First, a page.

Fast Five Quiz: Autism Spectrum Disorder

Stephen Soreff, MD


July 05, 2019

Therapies that are reported to help some individuals with autism include the following:

  • Assisted communication: This may involve using keyboards, letter boards, word boards, and other devices (eg, the Picture Exchange Communication System), with the assistance of a therapist.

  • Auditory integration training: In this procedure, the individual listens to specially prepared sounds through headphones.

  • Sensory integration therapy: This is a treatment for motor and sensory motor problems that is typically administered by occupational therapists.

  • Exercise and physical therapy: Exercise is often therapeutic for individuals with autistic disorder; a regular program of activity prescribed by a physical therapist may be helpful.

Social skills training helps some children with ASD, including those with comorbid anxiety disorders. Children with ASD and comorbid attention-deficit/hyperactivity disorder may not benefit from social skills training.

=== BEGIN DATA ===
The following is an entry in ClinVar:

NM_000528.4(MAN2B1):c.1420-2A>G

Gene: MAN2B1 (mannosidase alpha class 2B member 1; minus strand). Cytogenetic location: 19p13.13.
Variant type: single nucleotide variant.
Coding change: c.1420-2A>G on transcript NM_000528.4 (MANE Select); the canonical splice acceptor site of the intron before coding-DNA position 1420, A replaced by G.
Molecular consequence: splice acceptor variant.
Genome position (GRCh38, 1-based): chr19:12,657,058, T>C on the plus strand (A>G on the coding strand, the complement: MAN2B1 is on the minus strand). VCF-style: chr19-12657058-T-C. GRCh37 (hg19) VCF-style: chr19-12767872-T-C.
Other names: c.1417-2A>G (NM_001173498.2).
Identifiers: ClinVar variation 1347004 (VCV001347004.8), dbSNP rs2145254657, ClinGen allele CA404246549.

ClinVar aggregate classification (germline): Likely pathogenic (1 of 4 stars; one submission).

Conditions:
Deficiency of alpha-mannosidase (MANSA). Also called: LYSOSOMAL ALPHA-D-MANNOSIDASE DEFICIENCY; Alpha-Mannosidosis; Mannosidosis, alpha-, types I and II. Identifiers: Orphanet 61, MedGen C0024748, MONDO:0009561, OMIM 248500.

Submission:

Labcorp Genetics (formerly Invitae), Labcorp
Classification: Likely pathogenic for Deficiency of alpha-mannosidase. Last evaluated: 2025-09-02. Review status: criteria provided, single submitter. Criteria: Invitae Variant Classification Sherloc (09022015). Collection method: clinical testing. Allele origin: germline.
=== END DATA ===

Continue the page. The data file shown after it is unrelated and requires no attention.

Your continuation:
Several anecdotal reports suggested that secretin, a gastrointestinal hormone that may function as a neurotransmitter, was an effective intervention for the symptoms of ASD. This led to several scientific studies of secretin for children with ASD. However, reviews of these trials failed to demonstrate that secretin had a beneficial effect on these children.

Children with ASD appear to be sensitive to medication and may experience serious adverse effects that outweigh any beneficial effects. For example, children may develop catatonia when treated with haloperidol and other traditional neuroleptics. 

Read more on the treatment of ASD.


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